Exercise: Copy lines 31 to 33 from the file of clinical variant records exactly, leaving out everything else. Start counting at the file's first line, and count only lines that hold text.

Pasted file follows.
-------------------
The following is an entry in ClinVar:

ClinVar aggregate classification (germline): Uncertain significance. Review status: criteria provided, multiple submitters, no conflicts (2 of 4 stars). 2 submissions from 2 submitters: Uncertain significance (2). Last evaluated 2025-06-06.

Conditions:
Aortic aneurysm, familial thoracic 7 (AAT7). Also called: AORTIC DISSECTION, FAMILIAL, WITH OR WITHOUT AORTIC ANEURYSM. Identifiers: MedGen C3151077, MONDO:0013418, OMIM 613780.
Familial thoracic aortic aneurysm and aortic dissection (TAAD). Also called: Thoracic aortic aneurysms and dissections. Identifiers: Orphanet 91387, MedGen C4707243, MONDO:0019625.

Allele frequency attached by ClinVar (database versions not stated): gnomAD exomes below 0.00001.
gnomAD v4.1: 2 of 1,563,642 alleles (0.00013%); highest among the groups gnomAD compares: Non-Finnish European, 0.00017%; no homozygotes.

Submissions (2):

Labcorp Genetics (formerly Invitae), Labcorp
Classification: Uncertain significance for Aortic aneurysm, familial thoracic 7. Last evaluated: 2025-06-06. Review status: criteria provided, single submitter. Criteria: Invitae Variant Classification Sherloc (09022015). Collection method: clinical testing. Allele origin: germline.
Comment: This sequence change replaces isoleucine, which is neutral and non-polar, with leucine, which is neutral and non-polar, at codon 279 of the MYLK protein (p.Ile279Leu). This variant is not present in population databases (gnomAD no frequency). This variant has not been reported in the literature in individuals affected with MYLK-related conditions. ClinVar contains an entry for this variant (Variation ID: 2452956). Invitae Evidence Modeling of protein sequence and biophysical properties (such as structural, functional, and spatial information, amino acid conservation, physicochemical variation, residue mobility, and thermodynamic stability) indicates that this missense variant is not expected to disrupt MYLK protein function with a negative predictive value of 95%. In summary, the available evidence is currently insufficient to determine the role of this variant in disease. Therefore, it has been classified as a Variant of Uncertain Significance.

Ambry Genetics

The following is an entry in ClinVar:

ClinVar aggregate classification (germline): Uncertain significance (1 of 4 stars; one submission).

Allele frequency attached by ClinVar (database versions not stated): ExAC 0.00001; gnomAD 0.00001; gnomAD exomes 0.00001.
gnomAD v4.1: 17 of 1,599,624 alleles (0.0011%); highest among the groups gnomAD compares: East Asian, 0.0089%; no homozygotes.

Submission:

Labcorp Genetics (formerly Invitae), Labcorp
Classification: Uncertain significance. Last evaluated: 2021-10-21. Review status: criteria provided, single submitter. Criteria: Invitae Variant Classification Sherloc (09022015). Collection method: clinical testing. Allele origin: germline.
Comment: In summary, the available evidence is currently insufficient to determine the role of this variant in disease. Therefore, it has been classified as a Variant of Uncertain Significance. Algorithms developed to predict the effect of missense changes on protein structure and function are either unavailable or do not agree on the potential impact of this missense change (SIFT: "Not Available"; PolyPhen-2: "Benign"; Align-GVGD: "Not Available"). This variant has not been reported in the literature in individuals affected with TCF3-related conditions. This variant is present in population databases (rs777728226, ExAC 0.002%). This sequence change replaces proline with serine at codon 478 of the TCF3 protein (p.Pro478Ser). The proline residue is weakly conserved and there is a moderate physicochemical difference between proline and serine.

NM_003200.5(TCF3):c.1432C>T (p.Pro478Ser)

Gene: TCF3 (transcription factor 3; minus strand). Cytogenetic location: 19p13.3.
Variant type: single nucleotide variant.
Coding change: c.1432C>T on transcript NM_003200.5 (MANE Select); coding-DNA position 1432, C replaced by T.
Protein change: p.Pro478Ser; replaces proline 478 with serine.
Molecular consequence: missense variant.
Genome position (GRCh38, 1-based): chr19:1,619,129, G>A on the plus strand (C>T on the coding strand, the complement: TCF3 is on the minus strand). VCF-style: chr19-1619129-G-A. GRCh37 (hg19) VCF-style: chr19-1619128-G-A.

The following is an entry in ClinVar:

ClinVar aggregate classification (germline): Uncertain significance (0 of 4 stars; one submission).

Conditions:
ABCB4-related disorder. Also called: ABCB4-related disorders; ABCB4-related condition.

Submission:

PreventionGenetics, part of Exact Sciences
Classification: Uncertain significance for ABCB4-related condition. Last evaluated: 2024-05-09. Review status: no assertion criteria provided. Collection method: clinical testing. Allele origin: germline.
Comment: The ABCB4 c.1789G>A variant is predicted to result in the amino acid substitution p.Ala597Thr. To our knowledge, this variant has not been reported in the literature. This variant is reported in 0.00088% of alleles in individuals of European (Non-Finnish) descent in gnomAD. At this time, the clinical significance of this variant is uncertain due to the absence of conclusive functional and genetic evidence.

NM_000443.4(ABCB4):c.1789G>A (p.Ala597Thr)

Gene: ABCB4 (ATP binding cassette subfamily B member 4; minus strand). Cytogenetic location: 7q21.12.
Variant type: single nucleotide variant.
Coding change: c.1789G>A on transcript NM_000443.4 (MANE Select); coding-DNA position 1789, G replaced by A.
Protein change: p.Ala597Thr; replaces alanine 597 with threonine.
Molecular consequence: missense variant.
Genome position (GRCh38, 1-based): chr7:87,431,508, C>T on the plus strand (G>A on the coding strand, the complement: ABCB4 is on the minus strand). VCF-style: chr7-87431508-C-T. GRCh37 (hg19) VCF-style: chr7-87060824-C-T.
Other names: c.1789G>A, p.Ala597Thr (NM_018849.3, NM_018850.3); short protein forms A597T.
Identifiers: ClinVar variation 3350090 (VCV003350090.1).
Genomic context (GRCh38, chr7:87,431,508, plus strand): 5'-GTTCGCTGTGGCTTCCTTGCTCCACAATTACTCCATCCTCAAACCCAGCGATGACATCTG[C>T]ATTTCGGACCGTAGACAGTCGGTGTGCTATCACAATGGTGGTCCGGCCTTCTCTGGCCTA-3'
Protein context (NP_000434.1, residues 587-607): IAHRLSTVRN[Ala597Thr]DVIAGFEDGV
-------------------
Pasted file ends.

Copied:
ABCB4-related disorder. Also called: ABCB4-related disorders; ABCB4-related condition.

Submission:

PreventionGenetics, part of Exact Sciences